By Brandon Moseley
Alabama Political Reporter
Fox News is reporting that today, April 2, the U.S. Supreme Court ruled in a 5-4 decision that limits on the total amount of money individuals can give to candidates, political parties and political action committees are unconstitutional. The ruling removes the cap on contributions, which was set at $123,200 for 2014, but does not change limits on individual contributions for president or Congress, currently set at $2,600 per election.
Chief Justice John Roberts wrote in his majority opinion, “Money in politics may at times seem repugnant to some, but so too does much of what the First Amendment vigorously protects. If the First Amendment protects flag burning, funeral protests and Nazi parades – despite the profound offense such spectacles cause – it surely protects political campaign speech despite popular opinion.”
The overall limits “intrude without justification on a citizen’s ability to exercise `the most fundamental First Amendment activities,”‘ Roberts said, quoting from the court’s 1976 campaign finance ruling in Buckley v. Valeo.
Justice Clarence Thomas said that the Court did not go far enough and wiped away all contribution limits.
Justice Stephen Breyer writing a dissent said, “The decision eviscerates our nation’s campaign finance laws.”
Prominent Alabama businessman, engineer, and conservative activist Shaun McCutcheon gave the symbolically significant $1,776 to 15 candidates for Congress and wanted to give the same amount to 12 more candidates but was barred from doing so by the existing law.
The case is McCutcheon v. FEC, 12-536
Alabama Republican Party Chairman Bill Armistead said of Facebook, “The Alabama Republican Party is so thankful and proud to have Republicans like Shaun McCutcheon fighting to protect our First Amendment rights! This decision will have a massive impact on this year’s elections; donors will no longer be forced to pick between the candidates and committees they want to support. It does not permit any more money to be given to an individual candidate or party. It only respects the Constitutional right of individuals to decide how many candidates to support.”
Chairman Armistead said in a written statment, “Shaun’s dedication to his beliefs and determination was key to this momentous ruling; this is a tremendous win for the First Amendment! I am thankful that the Republican National Committee joined with Shaun in this lawsuit to untie the hands of donors who have the ability to give to multiple candidates.” We are so thankful and proud of the work Shaun McCutcheon has done for his country! Congratulations!”
Republican National Committee Chairman Reince Priebus said, “Today’s Court decision in McCutcheon v FEC is an important first step toward restoring the voice of candidates and party committees and a vindication for all those who support robust, transparent political discourse. I am proud that the RNC led the way in bringing this case and pleased that the Court agreed that limits on how many candidates or committees a person may support unconstitutionally burden core First Amendment political activities. When free speech is allowed to flourish, our democracy is stronger.”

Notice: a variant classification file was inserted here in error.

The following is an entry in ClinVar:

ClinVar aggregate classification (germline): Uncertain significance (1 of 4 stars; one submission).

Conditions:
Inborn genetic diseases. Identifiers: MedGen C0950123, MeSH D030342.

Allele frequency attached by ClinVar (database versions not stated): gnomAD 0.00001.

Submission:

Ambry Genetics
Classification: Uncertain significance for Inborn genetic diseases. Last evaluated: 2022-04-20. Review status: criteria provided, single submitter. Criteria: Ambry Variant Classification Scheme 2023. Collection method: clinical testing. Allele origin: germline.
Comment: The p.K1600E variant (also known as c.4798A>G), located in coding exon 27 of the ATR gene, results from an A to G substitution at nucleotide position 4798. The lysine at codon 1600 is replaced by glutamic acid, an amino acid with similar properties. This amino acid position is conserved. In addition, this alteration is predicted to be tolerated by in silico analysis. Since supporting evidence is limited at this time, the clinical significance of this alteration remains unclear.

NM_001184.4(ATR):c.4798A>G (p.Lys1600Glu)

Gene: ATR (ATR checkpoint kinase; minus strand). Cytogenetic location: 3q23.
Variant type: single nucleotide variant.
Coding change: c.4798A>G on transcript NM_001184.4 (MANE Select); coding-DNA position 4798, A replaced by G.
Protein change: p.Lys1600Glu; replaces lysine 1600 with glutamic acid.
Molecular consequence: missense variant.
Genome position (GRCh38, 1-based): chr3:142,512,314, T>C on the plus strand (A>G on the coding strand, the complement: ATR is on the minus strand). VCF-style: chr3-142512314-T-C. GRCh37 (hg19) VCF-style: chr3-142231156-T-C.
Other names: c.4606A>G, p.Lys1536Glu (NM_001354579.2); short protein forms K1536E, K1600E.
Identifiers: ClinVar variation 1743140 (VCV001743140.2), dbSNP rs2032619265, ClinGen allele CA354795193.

Alabama Young Republican Chairman Clayton Mark Turner said on Facebook, “Congrats to an all around good guy and a great friend, Shaun McCutcheon on his big day. Proud of him for leading the way on this issue. Regardless of who tries to take credit, it was Shaun who made this happen. Congrats buddy.”
McCutcheon and his legal team argued that political contributions are speech and thus are protected by the First Amendment. Just as someone is free to speak out against multiple congressional candidates, McCutcheon argued before the court that he has the right to give as much money as he wants to as many candidates he chooses and existing limits on the number of campaigns he can donate to and the aggregate amount that he can give are an unreasonable and unconstitutional burden.
McCutcheon told the New York Times that Americans should spend more on politics not less.
Currently an individual can contribute only $2,600 per federal candidate in an election and can not give more than $32,400 to a political party. Individuals are also limited in both the aggregate amount that they can give total ($123,200) and in the number of campaigns they may donate to. The limit of $2,600 remains after today’s decision.
U.S. Supreme Court Justice Antonin Scalia said that aggregate limits have a “consequence, to sap the vitality of political parties.”
The FEC was defended unsuccessfully by U.S. Solicitor General, Bob Verilli.